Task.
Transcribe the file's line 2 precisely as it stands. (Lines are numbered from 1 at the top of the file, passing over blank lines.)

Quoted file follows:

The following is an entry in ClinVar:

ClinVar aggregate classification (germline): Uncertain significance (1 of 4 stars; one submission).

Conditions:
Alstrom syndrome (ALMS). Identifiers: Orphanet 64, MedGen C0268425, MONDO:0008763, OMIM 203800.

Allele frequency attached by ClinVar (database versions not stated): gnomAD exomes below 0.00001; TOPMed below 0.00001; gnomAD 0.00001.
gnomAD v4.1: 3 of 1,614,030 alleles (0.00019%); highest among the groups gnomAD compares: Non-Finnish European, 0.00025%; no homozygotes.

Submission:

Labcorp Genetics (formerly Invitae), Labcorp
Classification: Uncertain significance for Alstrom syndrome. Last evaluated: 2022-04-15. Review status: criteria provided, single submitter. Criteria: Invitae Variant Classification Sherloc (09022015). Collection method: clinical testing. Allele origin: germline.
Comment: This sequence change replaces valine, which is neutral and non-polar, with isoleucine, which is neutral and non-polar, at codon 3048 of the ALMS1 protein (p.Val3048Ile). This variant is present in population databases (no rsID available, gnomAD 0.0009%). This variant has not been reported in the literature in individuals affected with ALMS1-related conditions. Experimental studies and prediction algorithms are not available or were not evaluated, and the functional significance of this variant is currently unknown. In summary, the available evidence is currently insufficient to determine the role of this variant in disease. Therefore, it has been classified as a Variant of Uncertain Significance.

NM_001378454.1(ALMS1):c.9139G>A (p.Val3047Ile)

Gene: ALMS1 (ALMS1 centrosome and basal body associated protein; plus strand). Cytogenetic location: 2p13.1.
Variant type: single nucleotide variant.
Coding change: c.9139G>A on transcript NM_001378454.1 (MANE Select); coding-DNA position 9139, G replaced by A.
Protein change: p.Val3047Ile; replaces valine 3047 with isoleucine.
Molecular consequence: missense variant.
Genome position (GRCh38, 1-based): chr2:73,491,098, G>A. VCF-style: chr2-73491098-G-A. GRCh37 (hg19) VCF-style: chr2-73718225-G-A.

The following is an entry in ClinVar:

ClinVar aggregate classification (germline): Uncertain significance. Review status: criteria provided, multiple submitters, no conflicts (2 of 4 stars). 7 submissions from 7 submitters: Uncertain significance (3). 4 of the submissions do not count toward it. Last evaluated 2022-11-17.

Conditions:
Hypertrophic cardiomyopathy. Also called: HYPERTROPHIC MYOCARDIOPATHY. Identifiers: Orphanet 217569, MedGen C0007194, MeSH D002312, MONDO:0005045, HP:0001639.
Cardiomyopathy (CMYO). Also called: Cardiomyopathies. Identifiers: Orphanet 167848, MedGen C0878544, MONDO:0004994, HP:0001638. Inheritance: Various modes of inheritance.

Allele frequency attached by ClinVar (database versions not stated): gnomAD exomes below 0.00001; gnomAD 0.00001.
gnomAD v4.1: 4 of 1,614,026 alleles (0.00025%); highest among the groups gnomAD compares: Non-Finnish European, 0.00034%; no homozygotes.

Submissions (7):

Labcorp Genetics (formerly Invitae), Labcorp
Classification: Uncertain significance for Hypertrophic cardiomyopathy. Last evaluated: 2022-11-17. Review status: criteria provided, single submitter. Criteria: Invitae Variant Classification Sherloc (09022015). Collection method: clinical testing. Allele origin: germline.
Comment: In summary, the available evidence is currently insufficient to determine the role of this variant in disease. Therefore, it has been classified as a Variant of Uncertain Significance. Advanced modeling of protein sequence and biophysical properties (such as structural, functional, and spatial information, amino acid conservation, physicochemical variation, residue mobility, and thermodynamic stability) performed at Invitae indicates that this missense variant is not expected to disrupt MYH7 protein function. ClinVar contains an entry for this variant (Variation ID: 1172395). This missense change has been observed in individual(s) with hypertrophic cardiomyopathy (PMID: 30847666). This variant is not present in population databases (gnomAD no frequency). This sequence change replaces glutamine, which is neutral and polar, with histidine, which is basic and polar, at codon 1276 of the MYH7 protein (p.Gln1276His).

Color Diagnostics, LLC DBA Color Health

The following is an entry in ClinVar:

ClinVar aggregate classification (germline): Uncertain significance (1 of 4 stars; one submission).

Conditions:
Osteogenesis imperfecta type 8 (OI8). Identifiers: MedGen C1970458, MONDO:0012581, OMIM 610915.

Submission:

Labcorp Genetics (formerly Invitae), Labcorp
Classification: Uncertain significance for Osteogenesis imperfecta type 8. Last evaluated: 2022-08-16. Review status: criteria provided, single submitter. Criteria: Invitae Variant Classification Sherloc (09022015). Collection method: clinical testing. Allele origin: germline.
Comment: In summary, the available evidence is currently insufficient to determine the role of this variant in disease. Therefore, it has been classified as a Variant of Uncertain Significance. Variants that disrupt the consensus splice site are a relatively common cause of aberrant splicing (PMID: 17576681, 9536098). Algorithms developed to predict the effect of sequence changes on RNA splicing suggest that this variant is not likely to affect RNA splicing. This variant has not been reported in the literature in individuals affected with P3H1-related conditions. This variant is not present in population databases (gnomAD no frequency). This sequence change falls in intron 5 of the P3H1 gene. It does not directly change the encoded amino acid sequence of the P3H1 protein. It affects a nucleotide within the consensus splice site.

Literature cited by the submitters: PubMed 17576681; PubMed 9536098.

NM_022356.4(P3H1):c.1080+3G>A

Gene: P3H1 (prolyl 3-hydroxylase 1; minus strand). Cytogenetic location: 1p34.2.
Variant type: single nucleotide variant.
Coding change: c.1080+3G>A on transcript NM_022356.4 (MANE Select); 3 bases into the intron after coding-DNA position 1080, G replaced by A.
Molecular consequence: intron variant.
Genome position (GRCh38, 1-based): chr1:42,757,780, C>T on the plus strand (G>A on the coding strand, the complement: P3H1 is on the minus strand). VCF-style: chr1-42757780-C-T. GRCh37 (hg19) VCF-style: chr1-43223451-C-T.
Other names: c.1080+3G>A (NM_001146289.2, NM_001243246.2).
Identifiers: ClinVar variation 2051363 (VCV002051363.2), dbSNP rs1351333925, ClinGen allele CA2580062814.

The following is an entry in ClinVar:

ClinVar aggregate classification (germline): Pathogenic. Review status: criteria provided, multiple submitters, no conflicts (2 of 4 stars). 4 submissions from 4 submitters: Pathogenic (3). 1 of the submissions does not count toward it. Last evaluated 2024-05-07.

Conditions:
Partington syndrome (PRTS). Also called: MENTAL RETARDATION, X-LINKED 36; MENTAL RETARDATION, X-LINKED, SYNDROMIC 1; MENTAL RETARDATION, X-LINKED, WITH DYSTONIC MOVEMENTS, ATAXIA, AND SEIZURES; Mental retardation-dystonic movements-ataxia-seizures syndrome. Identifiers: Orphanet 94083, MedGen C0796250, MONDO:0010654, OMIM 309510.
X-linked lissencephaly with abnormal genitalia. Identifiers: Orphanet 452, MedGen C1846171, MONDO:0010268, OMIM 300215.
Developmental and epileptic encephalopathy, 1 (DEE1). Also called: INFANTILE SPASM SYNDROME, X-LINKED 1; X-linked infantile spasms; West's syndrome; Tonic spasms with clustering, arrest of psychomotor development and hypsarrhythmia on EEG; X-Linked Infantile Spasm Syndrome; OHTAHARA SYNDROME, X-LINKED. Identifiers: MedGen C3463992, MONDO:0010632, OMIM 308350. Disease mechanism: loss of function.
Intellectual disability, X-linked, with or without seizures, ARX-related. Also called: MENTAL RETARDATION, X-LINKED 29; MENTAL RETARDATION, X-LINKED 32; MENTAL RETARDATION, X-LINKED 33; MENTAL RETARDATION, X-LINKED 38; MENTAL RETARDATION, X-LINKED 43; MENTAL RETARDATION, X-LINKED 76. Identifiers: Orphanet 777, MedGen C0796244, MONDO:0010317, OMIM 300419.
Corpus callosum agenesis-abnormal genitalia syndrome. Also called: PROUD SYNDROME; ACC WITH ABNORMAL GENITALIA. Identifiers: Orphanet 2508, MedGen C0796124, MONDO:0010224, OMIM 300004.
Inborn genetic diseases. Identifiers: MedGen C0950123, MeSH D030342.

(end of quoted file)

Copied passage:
ClinVar aggregate classification (germline): Uncertain significance (1 of 4 stars; one submission).